Question 1: What do my friend Duncan's fingernails, the Pope having syphilis, and cheesy Contemporary Christian Music have in common:
Answer: They are all the easy argument.
Question 2: What do James Earl Jones turning into a giant snake, the Bible, and theological weakness have in common?
Answer: They are all the right argument.
When it comes to debating issues of controversy, theological and otherwise, there are easy arguments to make and there are right arguments to make.
So, in debate, your job is (theoretically) to discredit an idea or philosophy, to show why its wrong. But discrediting an idea is hard. It is laborious. It requires you to be familiar with the idea, to understand it, to know why others hold to it. And coming to such an understanding requires you to do things like reading and study and research. Furthermore, in order to bring those who have been led astray back to the truth, you need to make them understand the entire issue as well. You need to teach them clearly what your argument is, why you hold to it, where the authority behind your views comes from, etc... So it takes a lot of time and a lot of work to make the right argument.
But making the easy argument is...well, easy. The easy argument is essentially an ad hominem, an attack on the person espousing the issue rather than the issue itself. And attacking the character or the credibility of the other person never takes much work. It doesn't require familiarity with the issue. It doesn't ask you to learn about ideas or understand human experiences. All it requires is that you find something wrong with the guy standing at the other podium. Which usually takes about two seconds.
So the easy argument, the ad hominem, works. Sort of. It works in the short term. It's a great way to win a quick battle. But when it comes to actually winning the war, when it comes to getting to the heart of the issue, the easy argument will only last as long as it takes for the other side to present a debater who doesn't have the same faults as the previous guy. And so, when it comes to the worship wars, when it comes to debating contemporary vs. traditional worship (or whatever other loaded terms you want to use) we defenders of the historic liturgy and hymnody of the Church will never make any real progress unless we commit ourselves to making the right argument instead of the easy one.
To flesh this out a bit, let's return to my pop quiz and analyze a few examples of the easy vs. the right argument.
1. Duncan's Fingernails
Back in college, my friend Duncan and I used to debate which movie was better: Conan the Barbarian or Conan the Destroyer.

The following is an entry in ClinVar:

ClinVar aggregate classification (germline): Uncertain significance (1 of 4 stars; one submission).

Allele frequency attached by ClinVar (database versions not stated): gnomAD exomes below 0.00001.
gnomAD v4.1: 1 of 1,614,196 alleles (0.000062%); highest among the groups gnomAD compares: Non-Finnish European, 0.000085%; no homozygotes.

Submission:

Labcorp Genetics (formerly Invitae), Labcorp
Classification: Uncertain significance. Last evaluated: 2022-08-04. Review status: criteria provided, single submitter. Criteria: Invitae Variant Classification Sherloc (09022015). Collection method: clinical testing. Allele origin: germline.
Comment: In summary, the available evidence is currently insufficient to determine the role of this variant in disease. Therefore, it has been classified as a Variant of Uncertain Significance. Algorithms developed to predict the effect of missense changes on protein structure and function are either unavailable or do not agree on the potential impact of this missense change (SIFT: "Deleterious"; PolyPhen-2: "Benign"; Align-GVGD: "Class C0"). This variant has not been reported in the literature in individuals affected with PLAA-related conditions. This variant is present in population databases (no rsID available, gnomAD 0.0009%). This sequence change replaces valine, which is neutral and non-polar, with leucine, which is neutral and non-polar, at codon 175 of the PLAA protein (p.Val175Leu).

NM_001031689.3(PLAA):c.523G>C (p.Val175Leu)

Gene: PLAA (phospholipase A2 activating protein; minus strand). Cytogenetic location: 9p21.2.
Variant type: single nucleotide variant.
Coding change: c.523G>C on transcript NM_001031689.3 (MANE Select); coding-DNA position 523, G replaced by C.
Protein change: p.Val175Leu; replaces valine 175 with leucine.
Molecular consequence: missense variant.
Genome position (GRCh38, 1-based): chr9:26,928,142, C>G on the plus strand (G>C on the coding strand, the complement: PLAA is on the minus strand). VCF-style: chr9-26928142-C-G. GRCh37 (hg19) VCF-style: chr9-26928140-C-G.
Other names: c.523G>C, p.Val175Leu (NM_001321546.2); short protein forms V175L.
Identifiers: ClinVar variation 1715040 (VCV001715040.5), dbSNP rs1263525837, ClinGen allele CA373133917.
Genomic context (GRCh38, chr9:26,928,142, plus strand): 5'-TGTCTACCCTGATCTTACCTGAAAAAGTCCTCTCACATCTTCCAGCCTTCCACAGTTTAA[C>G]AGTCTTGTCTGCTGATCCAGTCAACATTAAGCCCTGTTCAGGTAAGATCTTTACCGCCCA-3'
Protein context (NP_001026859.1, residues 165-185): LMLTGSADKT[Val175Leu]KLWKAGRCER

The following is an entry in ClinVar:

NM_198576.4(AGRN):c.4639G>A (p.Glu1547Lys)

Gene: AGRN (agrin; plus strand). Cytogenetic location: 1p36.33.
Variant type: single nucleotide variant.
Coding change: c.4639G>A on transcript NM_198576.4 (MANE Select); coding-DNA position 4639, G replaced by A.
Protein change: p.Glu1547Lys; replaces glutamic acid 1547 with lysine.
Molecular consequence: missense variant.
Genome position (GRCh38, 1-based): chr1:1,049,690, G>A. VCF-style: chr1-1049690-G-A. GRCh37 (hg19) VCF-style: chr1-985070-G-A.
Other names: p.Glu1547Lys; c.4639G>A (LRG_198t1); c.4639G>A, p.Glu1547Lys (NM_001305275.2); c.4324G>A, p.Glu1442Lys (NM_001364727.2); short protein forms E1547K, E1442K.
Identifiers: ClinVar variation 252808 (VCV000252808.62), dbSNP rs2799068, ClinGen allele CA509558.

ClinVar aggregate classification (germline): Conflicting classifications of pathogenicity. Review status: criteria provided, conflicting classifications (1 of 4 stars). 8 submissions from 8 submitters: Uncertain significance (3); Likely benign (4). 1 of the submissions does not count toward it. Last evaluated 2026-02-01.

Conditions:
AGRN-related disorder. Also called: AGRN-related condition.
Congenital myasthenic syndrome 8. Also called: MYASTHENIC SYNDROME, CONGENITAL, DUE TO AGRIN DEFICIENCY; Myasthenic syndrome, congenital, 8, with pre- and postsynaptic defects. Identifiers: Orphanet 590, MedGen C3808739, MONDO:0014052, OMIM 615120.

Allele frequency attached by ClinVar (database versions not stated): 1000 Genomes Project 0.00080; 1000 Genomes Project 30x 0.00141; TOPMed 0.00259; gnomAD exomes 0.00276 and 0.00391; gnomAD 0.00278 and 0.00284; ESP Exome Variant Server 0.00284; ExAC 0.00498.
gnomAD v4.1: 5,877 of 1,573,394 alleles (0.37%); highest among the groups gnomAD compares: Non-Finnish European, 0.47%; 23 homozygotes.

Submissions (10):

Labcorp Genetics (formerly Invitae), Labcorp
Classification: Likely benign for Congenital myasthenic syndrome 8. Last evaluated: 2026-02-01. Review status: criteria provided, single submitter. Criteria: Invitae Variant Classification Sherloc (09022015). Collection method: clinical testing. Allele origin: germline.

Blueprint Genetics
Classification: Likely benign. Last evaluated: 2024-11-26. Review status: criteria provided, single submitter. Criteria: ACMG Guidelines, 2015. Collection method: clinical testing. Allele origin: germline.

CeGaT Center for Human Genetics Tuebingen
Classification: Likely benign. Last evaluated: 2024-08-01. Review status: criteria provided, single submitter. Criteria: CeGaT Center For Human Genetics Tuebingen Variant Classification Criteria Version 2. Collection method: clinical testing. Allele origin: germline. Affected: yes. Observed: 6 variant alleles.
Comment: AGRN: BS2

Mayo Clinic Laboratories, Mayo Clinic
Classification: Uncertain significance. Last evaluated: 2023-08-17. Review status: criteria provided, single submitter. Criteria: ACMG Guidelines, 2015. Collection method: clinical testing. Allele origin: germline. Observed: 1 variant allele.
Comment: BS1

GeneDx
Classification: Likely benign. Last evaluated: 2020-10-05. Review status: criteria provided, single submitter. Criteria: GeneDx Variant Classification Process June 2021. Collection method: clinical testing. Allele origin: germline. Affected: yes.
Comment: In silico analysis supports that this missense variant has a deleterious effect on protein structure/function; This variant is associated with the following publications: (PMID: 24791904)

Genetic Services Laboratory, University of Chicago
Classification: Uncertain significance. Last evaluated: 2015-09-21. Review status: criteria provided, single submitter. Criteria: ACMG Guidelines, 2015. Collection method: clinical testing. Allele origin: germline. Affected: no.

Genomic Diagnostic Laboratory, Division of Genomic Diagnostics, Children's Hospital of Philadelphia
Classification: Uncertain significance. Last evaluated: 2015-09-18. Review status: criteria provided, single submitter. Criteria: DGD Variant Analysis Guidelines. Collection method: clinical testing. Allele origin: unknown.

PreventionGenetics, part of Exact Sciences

The Easy Argument: Duncan wears Lee Press on Nails. (Technically, Duncan only wore clear nails on his right hand and did so because he was a classical guitar major, but that is beside the point.) Therefore, Duncan is a girl, rendering him unable to judge which film exuded more awesome manliness.
Analysis: While it may have been an effective move to dismiss Duncan's opinion based upon his girl hand, I did not actually prove my case. In fact, I could have made the same argument without ever having seen either film. That is obviously not a good thing. Furthermore, if there happened to be some non-fake-nail-wearing man in the universe who stepped up to the plate in Duncan's place, we would have been back to square one. In conclusion, the easy argument did not resolve the issue to any degree.
The Right Argument: Conan the Barbarian has a scene where James Earl Jones turns into a giant snake. Seriously, look:
Conan the Destroyer, however, has no such scene. And swordy action movies where guys turn into giant snakes are better than swordy action movies where guys don't turn into giant snakes. Therefore, Conan the Barbarian is better.
Analysis: This argument proves effective in the long run because, even if a dude without fake nails comes to the podium, he can't argue that a snake transforming scene takes place in Destroyer. His best shot is to argue that Giant Genghis Wilt Chamberlain Kahn is better than snake transmorphing. Which it is obviously not. While making the right argument requires me to watch both movies and to analyze the awesomeness of Snake Earl Jones, the right argument ultimately wins in the long run.
2. The Pope has syphilis.